It is grossly unfair to condemn the car for now having a floppy chassis that allows the doors to open on roundabouts. The gearbox has not been overhauled in the entire history of the car and was originally used by Jack Sears on the Alpine Rally in an earlier car than SJB 471.
In their day, Austin Healey 3000s chalked up numerous awards and were able to beat Mercedes, Alfas, Lancias and even the French Rally champion driving a Ferrari. It is the greatest British-sports car ever to go rallying.
Kevin Law, Crowborough
[The works cars had bolt-type catches on the doors – and they still flew open sometimes! -MLC]
. . . hot floor Healeys
Alan Henry’s denouncement of big rally Healeys has prompted me to write and point out that he has missed further shortcomings, not least the intense heat of the floor, the fact that water tends to find its way into the cars, and their excessive fuel and oil consumption.
However, let Mr Henry be in no doubt that the big Healeys did indeed “really create a worthwhile legend” two decades ago. Space precludes a list of all the National and International Rally successes (which run to ten pages in Browning and Needham’s book “Healeys and Austin Healeys”), but outright victories in these events: Liege-Rome-Liege 1960, Moss/Wisdom; Alpine Rally 1961, Morley brothers; Alpine Rally 1962, Morley brothers; Austrian Alpine Rally 1964, Hopkirk/Lyddon; Spa-Sofia-Liege 1964, Aaltonen/Ambrose; second place in the RAC Rally in 1964, Makinen/Barrow; and second place in the RAC Rally in 1965, Makinen/Easter, are surely sufficient evidence in themselves to prove the point.
Mike Kean, Montrose
Matters of Moment (September) is surely out of touch with public opinion concerning· the motorway speed limit for passenger coaches.
At present, it is routine to assume that any driver doing seventy on a motorway can expect to see the rear end of one coach after another disappearing into the horizon at a differential of at least twenty miles an hour, and whilst knottage alone may not cause the accident, recent events have clearly indicated that it magnifies the consequences in a frightening degree.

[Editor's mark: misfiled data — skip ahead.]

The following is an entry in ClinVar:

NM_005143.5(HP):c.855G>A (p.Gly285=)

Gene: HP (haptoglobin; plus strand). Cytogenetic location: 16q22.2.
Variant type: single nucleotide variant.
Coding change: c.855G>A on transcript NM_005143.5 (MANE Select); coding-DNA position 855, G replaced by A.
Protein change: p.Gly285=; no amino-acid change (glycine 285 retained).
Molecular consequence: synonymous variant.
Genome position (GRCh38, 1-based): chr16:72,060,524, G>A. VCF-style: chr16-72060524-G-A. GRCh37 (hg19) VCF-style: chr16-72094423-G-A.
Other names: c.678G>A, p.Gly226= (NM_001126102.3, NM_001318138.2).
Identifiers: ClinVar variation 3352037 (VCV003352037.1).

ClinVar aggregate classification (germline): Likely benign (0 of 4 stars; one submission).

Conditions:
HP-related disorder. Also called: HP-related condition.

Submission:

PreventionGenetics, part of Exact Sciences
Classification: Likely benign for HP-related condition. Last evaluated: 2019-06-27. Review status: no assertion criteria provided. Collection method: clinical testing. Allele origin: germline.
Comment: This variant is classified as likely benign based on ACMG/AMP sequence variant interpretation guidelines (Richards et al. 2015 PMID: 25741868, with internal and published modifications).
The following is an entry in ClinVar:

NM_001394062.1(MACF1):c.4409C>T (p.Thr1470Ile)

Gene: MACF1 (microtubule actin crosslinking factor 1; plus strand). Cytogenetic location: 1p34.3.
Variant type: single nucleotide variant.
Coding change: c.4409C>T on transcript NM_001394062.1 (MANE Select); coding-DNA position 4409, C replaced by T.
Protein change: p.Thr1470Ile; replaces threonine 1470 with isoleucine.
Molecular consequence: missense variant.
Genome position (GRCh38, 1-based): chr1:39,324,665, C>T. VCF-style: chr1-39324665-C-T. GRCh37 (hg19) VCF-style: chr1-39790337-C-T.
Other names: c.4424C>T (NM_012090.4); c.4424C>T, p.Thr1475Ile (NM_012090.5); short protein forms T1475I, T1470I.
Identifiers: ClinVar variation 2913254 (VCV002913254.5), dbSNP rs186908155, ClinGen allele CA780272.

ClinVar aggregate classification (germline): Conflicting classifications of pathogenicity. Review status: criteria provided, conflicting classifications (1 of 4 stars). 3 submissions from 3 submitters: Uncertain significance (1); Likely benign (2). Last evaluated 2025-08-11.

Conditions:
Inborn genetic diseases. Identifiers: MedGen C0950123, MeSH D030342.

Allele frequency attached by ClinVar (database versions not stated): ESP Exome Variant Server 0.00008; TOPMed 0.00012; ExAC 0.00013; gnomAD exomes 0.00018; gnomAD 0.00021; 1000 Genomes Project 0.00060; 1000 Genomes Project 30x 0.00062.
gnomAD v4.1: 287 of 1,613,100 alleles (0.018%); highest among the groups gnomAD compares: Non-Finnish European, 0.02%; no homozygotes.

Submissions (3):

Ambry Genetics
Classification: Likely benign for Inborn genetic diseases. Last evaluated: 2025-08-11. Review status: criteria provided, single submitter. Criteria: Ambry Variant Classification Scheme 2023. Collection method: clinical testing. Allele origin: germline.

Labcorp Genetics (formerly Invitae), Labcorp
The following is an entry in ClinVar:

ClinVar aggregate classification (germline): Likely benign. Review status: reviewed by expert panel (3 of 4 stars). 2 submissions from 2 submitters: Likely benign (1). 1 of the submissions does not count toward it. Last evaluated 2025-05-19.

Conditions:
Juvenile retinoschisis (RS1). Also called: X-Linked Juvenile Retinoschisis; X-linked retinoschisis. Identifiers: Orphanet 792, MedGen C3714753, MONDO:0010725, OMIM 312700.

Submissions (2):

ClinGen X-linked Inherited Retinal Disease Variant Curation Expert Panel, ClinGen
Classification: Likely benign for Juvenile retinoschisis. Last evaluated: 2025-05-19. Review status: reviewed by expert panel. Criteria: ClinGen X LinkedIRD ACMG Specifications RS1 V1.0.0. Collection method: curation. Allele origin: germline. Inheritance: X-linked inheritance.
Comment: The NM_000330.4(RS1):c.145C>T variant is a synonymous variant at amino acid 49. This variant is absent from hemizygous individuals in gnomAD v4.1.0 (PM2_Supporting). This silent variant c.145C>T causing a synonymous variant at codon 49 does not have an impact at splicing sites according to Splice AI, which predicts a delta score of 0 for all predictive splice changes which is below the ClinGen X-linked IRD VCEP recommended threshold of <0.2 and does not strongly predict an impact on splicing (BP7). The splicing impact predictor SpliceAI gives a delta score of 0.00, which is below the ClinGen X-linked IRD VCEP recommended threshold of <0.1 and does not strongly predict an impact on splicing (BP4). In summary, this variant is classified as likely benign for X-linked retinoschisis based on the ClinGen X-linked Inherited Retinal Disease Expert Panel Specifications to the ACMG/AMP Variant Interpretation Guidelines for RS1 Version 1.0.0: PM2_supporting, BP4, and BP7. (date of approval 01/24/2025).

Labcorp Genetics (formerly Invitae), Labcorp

One hesitates to mention fatuity in connection with such a respectable journal, but raising the speed limit to comply with non-compliance comes mighty close to the definition.
A motorist has only one life at stake, a coach driver has fifty and too many have died this year already.
FG Rollinson, Mickleover
[The proposition was whether or not to reduce the speed limit for coaches to 60 mph, not to raise the limit. We advocate retention of the 70 mph limit for coaches (and are you suggesting that they now travel at 90 mph? Surely not!) but allow motorists to drive faster. – Ed.].
A stolen Aston
Although we realise that it is a slim chance, could you publicise details of our Aston Martin DB6 Convertible which was stolen from a private garage in Paris last summer? My husband had taken it there with the idea of restoring it properly, but as we are now based in Libya it is almost impossible to do anything concrete about recovering the car, which probably left the country as soon as it was stolen.
The Aston Martin was first registered in 1967 (UPP 900E for what that is worth), red with a black hood, black leather upholstery, and an automatic gearbox. The engine number is 400/3108, chassis number DBVC 3630/R. The car has great sentimental value as it formerly belonged to my late father, and we are offering a reward for information leading to its recovery.
Mrs C Chassagnard, Stourmouth
[Information will be forwarded.]